Review: Mr. Popper’s Penguins.

(Mark Waters, 2011, USA)

In the latest nail in the coffin that is his career, Mr. Popper’s Penguins (2011) sees Jim Carrey playing Thomas Popper, a divorced, selfish but successful real estate mogul who targets the elderly owners of high-end properties in order to prey on their proclivities and procure their premises. Alienating himself from his two children in his placid New York apartment, Popper is used to living the good life, that is until one day when he (literally) stumbles upon a crate shipped to him from his recently deceased father, who spent his life traveling Antarctica. Inside is a penguin, and much to Popper’s perplexion, five more arrive days later, forcing him to get back in touch with fatherhood, realise his remaining feelings for his ex-wife and remind himself of the more important things in life. All the while turning his home into an ice palace and teaching his feathered friends how to shuffle ball change.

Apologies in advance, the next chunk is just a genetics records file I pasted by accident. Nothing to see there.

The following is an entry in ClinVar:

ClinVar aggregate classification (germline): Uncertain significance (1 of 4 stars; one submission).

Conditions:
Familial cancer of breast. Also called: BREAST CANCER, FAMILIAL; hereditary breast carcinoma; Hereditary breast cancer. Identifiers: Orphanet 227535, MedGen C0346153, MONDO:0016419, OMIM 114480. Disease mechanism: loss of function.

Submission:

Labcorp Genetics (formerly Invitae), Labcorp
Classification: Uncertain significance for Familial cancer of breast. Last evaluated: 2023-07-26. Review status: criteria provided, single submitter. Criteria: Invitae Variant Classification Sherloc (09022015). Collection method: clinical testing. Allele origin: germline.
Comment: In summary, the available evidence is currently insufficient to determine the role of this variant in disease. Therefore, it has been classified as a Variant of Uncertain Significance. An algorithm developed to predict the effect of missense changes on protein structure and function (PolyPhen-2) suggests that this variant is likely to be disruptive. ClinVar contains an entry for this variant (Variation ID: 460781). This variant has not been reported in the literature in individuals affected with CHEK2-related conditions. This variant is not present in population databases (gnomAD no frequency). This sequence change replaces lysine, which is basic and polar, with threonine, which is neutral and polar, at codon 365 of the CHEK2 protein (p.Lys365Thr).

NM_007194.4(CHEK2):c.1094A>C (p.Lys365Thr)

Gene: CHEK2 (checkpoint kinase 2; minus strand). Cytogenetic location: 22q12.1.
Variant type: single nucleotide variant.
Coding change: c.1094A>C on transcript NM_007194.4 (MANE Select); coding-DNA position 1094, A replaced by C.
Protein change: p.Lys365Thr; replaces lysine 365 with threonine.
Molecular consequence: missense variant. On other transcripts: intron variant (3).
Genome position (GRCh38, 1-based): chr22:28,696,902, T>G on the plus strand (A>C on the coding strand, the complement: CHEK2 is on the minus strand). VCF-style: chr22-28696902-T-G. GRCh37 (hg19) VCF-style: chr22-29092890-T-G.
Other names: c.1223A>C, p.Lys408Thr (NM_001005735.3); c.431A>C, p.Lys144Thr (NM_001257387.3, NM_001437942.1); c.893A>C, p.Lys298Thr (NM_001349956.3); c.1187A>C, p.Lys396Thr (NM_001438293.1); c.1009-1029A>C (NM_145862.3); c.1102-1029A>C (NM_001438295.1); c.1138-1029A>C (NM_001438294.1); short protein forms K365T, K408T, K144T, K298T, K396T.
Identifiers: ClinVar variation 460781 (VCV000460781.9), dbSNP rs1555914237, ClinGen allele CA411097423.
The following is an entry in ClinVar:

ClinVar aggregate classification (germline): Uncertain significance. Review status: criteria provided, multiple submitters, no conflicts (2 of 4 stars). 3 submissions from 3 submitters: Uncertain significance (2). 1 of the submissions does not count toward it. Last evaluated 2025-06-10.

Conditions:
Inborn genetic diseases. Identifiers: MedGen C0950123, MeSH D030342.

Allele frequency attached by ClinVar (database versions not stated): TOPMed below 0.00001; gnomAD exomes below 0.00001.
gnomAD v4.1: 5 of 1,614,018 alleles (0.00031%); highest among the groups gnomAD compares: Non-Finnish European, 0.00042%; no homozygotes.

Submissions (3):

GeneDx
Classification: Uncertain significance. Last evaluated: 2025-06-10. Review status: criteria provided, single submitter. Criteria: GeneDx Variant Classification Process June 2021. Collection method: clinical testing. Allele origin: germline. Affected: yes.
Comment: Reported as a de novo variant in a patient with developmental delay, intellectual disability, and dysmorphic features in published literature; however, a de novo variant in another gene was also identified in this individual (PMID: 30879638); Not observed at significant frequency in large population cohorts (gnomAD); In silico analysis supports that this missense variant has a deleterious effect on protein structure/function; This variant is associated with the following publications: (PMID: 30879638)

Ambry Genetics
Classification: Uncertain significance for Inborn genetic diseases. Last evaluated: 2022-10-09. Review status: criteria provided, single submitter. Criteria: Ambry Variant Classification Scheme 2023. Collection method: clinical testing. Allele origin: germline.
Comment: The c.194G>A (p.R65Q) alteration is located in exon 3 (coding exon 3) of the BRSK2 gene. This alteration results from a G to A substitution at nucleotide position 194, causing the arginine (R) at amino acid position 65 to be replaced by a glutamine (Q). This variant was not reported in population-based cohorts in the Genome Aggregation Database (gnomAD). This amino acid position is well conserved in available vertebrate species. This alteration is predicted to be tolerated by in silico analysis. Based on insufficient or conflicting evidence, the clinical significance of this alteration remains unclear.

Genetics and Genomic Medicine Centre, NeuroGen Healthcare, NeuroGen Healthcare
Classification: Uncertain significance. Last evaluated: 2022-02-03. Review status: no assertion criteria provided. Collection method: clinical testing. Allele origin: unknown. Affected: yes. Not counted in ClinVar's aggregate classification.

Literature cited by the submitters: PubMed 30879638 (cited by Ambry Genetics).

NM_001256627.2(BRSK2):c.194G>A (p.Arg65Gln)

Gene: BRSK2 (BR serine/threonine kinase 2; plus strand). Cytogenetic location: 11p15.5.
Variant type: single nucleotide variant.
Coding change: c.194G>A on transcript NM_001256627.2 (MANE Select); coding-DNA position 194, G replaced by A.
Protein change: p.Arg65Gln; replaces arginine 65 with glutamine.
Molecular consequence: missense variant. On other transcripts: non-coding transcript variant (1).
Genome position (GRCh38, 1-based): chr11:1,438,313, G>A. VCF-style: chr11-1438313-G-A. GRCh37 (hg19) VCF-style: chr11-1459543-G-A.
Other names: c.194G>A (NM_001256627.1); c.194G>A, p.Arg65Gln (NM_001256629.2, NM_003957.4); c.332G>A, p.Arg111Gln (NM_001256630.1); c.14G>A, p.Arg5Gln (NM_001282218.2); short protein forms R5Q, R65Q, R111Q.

Sacrificing subtlety in favour of a painfully banal screenplay with two dimensional characters and littered with alliteration, sometimes beyond comprehension, Mr. Popper’s Penguins is a tour de force in embarrassment, a mass produced example of just how hurried, sloppy and aggravatingly dilettante Hollywood filmmaking has become, especially within the family genre. It’s also a timely reminder of Carrey’s diminished capacity for emulating the heights of his heyday, seen recently with the putrid Yes Man (2008) and lazy Fun With Dick and Jane (2005), and here he cuts a desperate and disengaged figure, a shadow of his former rubber faced self. What we are witnessing is the woebegone aftermath of Carrey’s once-entertaining career, and he here drags the likes of Philip Baker Hall, Carla Gugino and Dominic Chianese (Junior Soprano from The Sopranos) down with him, a cast completely upstaged by a pack of CGI penguins who fart, enjoy Charlie Chaplin movies (hey, at least they have taste) and are prone to pratfalls. It left me stone cold.

Sidenote: Alliteration is pertained purely on purpose.

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